Considering all the Sturm und Drang over President Obama’s plan to allow the Bush tax cuts to expire on income over $250,000 you’d think that Republicans and Democrats had hugely different ideas about where to set tax policy in 2013. But in reality the fight is entirely over how much wealthy Americans should pay in taxes going forward.
That won’t stop Republicans from characterizing Obama’s plan as a broad-based tax increase that will particularly harm small businesses. But as Obama noted when formally reintroducing his plan at the White House Monday, he and Republicans agree that tax cuts for all income under that level should be extended.
So what’s the real difference between the parties on this issue? The liberal group Citizens for Tax Justice broke down the numbers (PDF) in a way that clarifies what (and whom) the fight is really about.
CTJ looks at the numbers from a baseline that assumes all the Bush tax cuts will expire at the end of the year. From that perspective, Obama and the GOP are both proposing large tax cuts — Republicans just want much larger ones for the very wealthy.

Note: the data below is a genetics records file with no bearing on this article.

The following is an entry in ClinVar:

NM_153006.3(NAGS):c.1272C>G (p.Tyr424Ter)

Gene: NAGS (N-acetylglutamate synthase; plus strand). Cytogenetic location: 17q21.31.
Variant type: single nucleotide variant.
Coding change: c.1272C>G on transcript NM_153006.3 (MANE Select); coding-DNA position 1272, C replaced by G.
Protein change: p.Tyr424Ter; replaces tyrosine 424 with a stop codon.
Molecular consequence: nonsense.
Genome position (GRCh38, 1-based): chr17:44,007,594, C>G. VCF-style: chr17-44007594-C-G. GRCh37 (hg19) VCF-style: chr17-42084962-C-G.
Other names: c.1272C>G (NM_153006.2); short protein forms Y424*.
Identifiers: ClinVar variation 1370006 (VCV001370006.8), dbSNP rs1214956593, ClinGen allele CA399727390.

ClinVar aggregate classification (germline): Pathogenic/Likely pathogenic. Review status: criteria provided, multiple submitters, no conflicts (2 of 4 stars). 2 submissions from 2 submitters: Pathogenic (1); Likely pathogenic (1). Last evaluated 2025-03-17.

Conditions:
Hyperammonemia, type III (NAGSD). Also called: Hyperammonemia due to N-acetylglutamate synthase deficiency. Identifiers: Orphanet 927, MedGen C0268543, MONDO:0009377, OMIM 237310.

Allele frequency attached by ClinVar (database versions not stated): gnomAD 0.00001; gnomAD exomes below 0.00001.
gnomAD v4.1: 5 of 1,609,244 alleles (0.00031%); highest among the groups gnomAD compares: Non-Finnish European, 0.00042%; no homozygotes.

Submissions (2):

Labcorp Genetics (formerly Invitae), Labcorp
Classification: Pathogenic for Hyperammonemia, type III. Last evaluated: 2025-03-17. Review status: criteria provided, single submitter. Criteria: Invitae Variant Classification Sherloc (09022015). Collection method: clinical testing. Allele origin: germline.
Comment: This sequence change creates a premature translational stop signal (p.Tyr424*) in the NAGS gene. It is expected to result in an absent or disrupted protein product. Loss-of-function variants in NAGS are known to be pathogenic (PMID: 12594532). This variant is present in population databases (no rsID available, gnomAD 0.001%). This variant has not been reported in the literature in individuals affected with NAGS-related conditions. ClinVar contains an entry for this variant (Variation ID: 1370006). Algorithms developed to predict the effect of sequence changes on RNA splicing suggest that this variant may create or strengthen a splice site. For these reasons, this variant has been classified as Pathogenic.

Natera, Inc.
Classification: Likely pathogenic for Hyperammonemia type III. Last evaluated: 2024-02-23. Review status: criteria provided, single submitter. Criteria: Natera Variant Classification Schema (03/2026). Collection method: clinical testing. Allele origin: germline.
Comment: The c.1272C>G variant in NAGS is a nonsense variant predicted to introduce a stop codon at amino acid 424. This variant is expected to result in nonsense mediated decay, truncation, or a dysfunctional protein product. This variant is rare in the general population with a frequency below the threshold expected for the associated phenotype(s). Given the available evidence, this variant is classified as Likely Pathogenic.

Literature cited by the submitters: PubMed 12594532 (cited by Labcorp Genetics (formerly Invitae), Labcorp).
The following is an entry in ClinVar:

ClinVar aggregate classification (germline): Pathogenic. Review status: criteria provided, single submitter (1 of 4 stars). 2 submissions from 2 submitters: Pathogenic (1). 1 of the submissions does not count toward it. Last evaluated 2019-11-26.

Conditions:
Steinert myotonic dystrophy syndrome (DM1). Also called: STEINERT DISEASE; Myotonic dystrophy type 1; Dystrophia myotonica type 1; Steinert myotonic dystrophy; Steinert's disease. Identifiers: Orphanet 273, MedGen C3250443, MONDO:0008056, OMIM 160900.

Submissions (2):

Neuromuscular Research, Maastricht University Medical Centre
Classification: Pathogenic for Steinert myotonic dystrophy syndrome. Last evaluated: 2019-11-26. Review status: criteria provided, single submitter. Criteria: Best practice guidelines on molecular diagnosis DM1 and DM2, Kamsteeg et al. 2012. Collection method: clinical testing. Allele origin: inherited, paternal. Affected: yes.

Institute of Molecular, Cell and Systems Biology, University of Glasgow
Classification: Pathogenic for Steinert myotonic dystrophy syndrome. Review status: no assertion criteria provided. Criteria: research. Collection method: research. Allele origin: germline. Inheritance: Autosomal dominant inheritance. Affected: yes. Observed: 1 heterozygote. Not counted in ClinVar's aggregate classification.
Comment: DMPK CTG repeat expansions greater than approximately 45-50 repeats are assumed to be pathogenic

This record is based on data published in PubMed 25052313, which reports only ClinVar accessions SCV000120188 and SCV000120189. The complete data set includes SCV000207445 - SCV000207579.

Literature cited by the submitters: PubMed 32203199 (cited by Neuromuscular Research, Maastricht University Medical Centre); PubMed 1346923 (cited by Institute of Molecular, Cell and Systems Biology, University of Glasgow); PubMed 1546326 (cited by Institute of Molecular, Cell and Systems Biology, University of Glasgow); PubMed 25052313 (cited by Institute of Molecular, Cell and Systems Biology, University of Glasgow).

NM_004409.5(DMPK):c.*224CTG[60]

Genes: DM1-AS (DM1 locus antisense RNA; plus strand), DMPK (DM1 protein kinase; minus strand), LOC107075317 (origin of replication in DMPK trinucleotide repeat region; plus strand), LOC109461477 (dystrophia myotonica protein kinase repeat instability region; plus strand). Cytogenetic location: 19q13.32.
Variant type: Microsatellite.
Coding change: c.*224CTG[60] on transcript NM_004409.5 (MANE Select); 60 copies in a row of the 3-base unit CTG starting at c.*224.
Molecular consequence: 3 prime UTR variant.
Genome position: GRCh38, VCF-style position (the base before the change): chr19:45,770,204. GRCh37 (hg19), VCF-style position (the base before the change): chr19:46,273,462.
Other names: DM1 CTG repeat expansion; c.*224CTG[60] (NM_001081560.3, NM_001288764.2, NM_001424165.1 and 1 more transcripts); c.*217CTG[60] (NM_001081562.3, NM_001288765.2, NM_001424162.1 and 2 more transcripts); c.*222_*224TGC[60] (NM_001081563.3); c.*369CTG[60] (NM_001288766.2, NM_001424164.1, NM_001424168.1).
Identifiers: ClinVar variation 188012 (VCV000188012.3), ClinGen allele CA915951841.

But the baseline doesn’t really matter. As you can see, for 99 percent of taxpayers, there’s almost no bottom-line difference between what the GOP is proposing and what Obama’s proposing.
The entire fight is over how much the top one percent of earners should pay in taxes.
The narrowness of that difference won’t quiet the political turmoil. Democratic leaders have coalesced around Obama’s plan. But if they decided to move the line from $250,000 to $1 million, the fight will be no less pitched. Republicans will go to the mattresses to protect those tax cuts no matter where Democrats propose cutting them off.
Brian Beutler is TPM's senior congressional reporter. Since 2009, he's led coverage of health care reform, Wall Street reform, taxes, the GOP budget, the government shutdown fight, and the debt limit fight. He can be reached at firstname.lastname@example.org.